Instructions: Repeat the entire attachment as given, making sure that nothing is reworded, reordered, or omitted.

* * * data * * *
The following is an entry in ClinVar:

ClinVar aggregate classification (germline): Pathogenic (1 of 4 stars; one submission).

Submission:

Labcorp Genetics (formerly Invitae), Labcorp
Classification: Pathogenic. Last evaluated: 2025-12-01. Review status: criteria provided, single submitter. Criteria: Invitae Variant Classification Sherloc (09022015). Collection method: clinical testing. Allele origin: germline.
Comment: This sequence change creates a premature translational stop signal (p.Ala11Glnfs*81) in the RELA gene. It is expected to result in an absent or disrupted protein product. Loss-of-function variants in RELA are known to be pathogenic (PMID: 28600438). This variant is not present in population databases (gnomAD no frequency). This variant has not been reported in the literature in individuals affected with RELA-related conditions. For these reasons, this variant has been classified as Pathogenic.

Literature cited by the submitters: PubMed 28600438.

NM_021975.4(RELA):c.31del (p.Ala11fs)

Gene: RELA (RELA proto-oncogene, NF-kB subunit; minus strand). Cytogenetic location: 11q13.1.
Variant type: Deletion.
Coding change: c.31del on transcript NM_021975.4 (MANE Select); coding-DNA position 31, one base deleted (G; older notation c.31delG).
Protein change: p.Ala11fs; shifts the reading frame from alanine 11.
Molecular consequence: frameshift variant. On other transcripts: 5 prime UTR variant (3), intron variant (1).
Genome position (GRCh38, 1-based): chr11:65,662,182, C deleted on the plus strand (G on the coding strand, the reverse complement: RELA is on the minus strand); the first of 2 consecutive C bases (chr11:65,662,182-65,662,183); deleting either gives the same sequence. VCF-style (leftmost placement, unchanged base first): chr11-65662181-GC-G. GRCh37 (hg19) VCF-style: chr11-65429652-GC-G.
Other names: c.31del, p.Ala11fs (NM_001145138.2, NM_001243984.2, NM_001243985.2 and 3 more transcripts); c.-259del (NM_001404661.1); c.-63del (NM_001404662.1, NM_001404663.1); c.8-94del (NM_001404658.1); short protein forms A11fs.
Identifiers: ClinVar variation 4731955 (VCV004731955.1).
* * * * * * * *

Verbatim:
The following is an entry in ClinVar:

ClinVar aggregate classification (germline): Pathogenic (1 of 4 stars; one submission).

Submission:

Labcorp Genetics (formerly Invitae), Labcorp
Classification: Pathogenic. Last evaluated: 2025-12-01. Review status: criteria provided, single submitter. Criteria: Invitae Variant Classification Sherloc (09022015). Collection method: clinical testing. Allele origin: germline.
Comment: This sequence change creates a premature translational stop signal (p.Ala11Glnfs*81) in the RELA gene. It is expected to result in an absent or disrupted protein product. Loss-of-function variants in RELA are known to be pathogenic (PMID: 28600438). This variant is not present in population databases (gnomAD no frequency). This variant has not been reported in the literature in individuals affected with RELA-related conditions. For these reasons, this variant has been classified as Pathogenic.

Literature cited by the submitters: PubMed 28600438.

NM_021975.4(RELA):c.31del (p.Ala11fs)

Gene: RELA (RELA proto-oncogene, NF-kB subunit; minus strand). Cytogenetic location: 11q13.1.
Variant type: Deletion.
Coding change: c.31del on transcript NM_021975.4 (MANE Select); coding-DNA position 31, one base deleted (G; older notation c.31delG).
Protein change: p.Ala11fs; shifts the reading frame from alanine 11.
Molecular consequence: frameshift variant. On other transcripts: 5 prime UTR variant (3), intron variant (1).
Genome position (GRCh38, 1-based): chr11:65,662,182, C deleted on the plus strand (G on the coding strand, the reverse complement: RELA is on the minus strand); the first of 2 consecutive C bases (chr11:65,662,182-65,662,183); deleting either gives the same sequence. VCF-style (leftmost placement, unchanged base first): chr11-65662181-GC-G. GRCh37 (hg19) VCF-style: chr11-65429652-GC-G.
Other names: c.31del, p.Ala11fs (NM_001145138.2, NM_001243984.2, NM_001243985.2 and 3 more transcripts); c.-259del (NM_001404661.1); c.-63del (NM_001404662.1, NM_001404663.1); c.8-94del (NM_001404658.1); short protein forms A11fs.
Identifiers: ClinVar variation 4731955 (VCV004731955.1).